We are concerned that the Palestine Chronicle, an IRS tax-exempt organization, was actively employing an individual with apparent ties to and support for Hamas. It is possible that this tax-exempt media outlet had no knowledge of its correspondent’s Hamas affiliation; however, given the organization’s recent attempts to cover up evidence of its ties to Aljamal, this seems unlikely, making them complicit in supporting terrorist propaganda on their platform. 

As previously noted by the Senate Finance Committee Chairman:

“established law has long held that an organization is not eligible for tax exemption under section 501(c)(3) if the purpose of the organization is contrary to public policy or is illegal.  The IRS has established a three-part test to determine whether an organization’s activities are consistent with exemption under section 501(c)(3): (1) whether the purpose of the organization is charitable; (2) whether the activities are not illegal, contrary to a clearly defined and established public policy, or in conflict with express statutory restrictions; and (3) whether the activities are in furtherance of the organization’s exempt purpose and are reasonably related to the accomplishment of that purpose.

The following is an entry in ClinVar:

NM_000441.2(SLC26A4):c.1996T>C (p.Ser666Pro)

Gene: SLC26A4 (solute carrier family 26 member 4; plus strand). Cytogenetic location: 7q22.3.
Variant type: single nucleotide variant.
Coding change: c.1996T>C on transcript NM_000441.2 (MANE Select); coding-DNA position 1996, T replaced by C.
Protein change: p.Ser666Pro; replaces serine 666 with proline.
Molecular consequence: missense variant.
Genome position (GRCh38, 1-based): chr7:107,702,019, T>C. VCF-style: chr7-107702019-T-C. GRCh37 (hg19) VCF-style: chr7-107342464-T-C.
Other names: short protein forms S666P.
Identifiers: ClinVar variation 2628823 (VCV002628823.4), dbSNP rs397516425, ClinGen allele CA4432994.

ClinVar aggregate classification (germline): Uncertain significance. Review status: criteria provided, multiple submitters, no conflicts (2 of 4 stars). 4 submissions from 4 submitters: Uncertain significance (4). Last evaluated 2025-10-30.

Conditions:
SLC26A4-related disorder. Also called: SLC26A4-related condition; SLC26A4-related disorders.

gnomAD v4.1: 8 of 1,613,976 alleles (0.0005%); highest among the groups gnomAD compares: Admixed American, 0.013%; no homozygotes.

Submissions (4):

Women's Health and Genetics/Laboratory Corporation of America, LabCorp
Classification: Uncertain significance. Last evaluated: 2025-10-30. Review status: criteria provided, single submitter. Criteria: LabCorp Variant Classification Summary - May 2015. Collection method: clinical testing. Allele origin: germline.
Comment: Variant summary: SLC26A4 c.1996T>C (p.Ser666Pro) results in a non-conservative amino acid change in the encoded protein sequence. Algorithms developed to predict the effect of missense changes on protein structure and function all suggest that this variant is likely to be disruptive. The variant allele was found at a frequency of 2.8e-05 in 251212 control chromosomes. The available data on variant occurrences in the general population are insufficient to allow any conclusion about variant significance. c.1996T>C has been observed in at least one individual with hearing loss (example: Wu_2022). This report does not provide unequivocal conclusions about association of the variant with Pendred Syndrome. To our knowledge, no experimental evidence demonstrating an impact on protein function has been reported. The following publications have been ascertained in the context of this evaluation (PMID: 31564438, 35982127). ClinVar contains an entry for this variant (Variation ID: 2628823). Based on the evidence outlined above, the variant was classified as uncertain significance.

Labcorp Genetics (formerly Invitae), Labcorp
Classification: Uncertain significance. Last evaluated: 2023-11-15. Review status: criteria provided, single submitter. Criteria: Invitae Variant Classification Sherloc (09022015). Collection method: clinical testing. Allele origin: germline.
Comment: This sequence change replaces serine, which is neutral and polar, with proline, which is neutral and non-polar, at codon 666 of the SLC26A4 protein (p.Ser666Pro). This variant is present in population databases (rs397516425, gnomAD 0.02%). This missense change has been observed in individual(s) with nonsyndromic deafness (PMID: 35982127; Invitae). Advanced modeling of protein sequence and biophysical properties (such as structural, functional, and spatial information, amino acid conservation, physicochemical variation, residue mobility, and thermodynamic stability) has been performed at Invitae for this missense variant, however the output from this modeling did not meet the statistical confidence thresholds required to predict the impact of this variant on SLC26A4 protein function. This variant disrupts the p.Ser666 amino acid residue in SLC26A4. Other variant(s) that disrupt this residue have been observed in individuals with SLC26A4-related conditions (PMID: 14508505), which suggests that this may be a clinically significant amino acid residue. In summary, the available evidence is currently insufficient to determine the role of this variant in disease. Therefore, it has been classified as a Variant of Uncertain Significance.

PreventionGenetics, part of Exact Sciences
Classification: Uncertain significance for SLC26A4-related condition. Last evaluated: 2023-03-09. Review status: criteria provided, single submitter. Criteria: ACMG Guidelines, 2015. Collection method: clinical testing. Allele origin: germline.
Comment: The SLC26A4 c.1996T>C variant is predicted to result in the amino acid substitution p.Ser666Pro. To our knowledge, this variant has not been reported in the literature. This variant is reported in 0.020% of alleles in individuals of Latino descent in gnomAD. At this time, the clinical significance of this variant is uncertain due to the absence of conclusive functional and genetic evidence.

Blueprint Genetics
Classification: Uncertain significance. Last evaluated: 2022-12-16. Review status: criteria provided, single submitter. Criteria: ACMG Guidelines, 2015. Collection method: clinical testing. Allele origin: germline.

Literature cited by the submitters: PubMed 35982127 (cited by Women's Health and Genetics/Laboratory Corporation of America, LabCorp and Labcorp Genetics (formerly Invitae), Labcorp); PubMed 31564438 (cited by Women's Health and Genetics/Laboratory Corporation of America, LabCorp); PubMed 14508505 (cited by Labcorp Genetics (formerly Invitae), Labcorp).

“Similarly, the IRS has held that illegal acts may disqualify an organization from tax-exempt status under section 501(c)(4). IRS regulations provide that an organization is operated exclusively for the promotion of social welfare if it is primarily engaged in promoting in some way the common good and general welfare of the people of the community.  The IRS has held that “[i]llegal activities, which violate the minimum standards of acceptable conduct necessary to preserve an orderly society, are contrary to the common good and the general welfare of the people in a community.” 

“[The] IRS has strictly enforced these holdings with respect to incitement of violence and terrorism. In Rev. Rul. 75-384, the IRS held that an antiwar protest organization that urged demonstrators to engage in civil unrest by committing violations of local ordinances and breaches of public order did not qualify as a tax-exempt entity under section 501(c)(4).  Further, the IRS has established that the severity of violent and terrorist acts must be considered beyond the mere proportion that such acts constitute of an organization’s overall activities. In GCM 34631, the IRS stated even a small amount of violence or terrorism is sufficiently substantial to require revocation of exempt status: